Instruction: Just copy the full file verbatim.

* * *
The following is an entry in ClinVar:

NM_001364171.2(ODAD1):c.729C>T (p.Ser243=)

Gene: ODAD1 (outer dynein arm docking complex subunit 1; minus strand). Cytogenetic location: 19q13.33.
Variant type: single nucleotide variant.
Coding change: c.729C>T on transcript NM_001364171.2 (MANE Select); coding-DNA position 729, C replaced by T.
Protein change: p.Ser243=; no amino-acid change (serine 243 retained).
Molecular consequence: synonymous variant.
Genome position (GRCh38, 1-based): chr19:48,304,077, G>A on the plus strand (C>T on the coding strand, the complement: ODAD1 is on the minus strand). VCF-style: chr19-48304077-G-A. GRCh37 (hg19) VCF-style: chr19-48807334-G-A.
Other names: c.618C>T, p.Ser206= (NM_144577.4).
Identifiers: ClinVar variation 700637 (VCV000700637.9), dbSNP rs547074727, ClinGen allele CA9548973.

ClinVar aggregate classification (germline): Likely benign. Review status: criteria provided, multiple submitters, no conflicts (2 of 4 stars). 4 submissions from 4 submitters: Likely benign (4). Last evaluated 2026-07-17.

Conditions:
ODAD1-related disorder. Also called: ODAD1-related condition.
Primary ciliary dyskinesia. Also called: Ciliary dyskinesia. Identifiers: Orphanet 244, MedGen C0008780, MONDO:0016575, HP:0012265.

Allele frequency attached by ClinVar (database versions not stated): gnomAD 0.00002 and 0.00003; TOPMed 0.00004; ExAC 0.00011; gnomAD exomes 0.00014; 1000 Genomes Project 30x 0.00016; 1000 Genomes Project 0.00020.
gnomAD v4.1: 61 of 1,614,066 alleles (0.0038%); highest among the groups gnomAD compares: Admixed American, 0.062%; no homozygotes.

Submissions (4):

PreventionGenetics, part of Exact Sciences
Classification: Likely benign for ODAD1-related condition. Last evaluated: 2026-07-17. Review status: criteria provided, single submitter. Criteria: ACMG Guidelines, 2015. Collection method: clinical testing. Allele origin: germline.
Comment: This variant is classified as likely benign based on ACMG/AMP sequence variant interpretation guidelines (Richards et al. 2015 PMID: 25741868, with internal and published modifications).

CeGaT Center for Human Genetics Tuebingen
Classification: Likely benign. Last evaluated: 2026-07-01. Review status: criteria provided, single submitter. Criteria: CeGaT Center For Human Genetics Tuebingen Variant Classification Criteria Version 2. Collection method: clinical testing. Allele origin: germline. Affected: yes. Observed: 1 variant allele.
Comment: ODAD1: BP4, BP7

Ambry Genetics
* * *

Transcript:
The following is an entry in ClinVar:

NM_001364171.2(ODAD1):c.729C>T (p.Ser243=)

Gene: ODAD1 (outer dynein arm docking complex subunit 1; minus strand). Cytogenetic location: 19q13.33.
Variant type: single nucleotide variant.
Coding change: c.729C>T on transcript NM_001364171.2 (MANE Select); coding-DNA position 729, C replaced by T.
Protein change: p.Ser243=; no amino-acid change (serine 243 retained).
Molecular consequence: synonymous variant.
Genome position (GRCh38, 1-based): chr19:48,304,077, G>A on the plus strand (C>T on the coding strand, the complement: ODAD1 is on the minus strand). VCF-style: chr19-48304077-G-A. GRCh37 (hg19) VCF-style: chr19-48807334-G-A.
Other names: c.618C>T, p.Ser206= (NM_144577.4).
Identifiers: ClinVar variation 700637 (VCV000700637.9), dbSNP rs547074727, ClinGen allele CA9548973.

ClinVar aggregate classification (germline): Likely benign. Review status: criteria provided, multiple submitters, no conflicts (2 of 4 stars). 4 submissions from 4 submitters: Likely benign (4). Last evaluated 2026-07-17.

Conditions:
ODAD1-related disorder. Also called: ODAD1-related condition.
Primary ciliary dyskinesia. Also called: Ciliary dyskinesia. Identifiers: Orphanet 244, MedGen C0008780, MONDO:0016575, HP:0012265.

Allele frequency attached by ClinVar (database versions not stated): gnomAD 0.00002 and 0.00003; TOPMed 0.00004; ExAC 0.00011; gnomAD exomes 0.00014; 1000 Genomes Project 30x 0.00016; 1000 Genomes Project 0.00020.
gnomAD v4.1: 61 of 1,614,066 alleles (0.0038%); highest among the groups gnomAD compares: Admixed American, 0.062%; no homozygotes.

Submissions (4):

PreventionGenetics, part of Exact Sciences
Classification: Likely benign for ODAD1-related condition. Last evaluated: 2026-07-17. Review status: criteria provided, single submitter. Criteria: ACMG Guidelines, 2015. Collection method: clinical testing. Allele origin: germline.
Comment: This variant is classified as likely benign based on ACMG/AMP sequence variant interpretation guidelines (Richards et al. 2015 PMID: 25741868, with internal and published modifications).

CeGaT Center for Human Genetics Tuebingen
Classification: Likely benign. Last evaluated: 2026-07-01. Review status: criteria provided, single submitter. Criteria: CeGaT Center For Human Genetics Tuebingen Variant Classification Criteria Version 2. Collection method: clinical testing. Allele origin: germline. Affected: yes. Observed: 1 variant allele.
Comment: ODAD1: BP4, BP7

Ambry Genetics